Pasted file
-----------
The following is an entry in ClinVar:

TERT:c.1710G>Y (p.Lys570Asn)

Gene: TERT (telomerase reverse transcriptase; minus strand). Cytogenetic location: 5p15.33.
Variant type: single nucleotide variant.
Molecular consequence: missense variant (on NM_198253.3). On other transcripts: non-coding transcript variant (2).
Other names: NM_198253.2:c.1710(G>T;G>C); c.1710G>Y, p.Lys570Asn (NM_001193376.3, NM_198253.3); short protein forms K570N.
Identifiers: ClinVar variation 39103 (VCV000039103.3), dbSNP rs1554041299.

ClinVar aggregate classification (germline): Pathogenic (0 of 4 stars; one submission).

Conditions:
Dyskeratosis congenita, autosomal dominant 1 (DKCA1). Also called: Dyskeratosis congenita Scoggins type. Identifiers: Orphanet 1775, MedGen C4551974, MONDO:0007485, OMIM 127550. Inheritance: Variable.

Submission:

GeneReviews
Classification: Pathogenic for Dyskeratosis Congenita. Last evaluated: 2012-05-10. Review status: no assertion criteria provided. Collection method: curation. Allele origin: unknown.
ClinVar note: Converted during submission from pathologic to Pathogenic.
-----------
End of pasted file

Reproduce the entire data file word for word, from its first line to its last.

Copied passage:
The following is an entry in ClinVar:

TERT:c.1710G>Y (p.Lys570Asn)

Gene: TERT (telomerase reverse transcriptase; minus strand). Cytogenetic location: 5p15.33.
Variant type: single nucleotide variant.
Molecular consequence: missense variant (on NM_198253.3). On other transcripts: non-coding transcript variant (2).
Other names: NM_198253.2:c.1710(G>T;G>C); c.1710G>Y, p.Lys570Asn (NM_001193376.3, NM_198253.3); short protein forms K570N.
Identifiers: ClinVar variation 39103 (VCV000039103.3), dbSNP rs1554041299.

ClinVar aggregate classification (germline): Pathogenic (0 of 4 stars; one submission).

Conditions:
Dyskeratosis congenita, autosomal dominant 1 (DKCA1). Also called: Dyskeratosis congenita Scoggins type. Identifiers: Orphanet 1775, MedGen C4551974, MONDO:0007485, OMIM 127550. Inheritance: Variable.

Submission:

GeneReviews
Classification: Pathogenic for Dyskeratosis Congenita. Last evaluated: 2012-05-10. Review status: no assertion criteria provided. Collection method: curation. Allele origin: unknown.
ClinVar note: Converted during submission from pathologic to Pathogenic.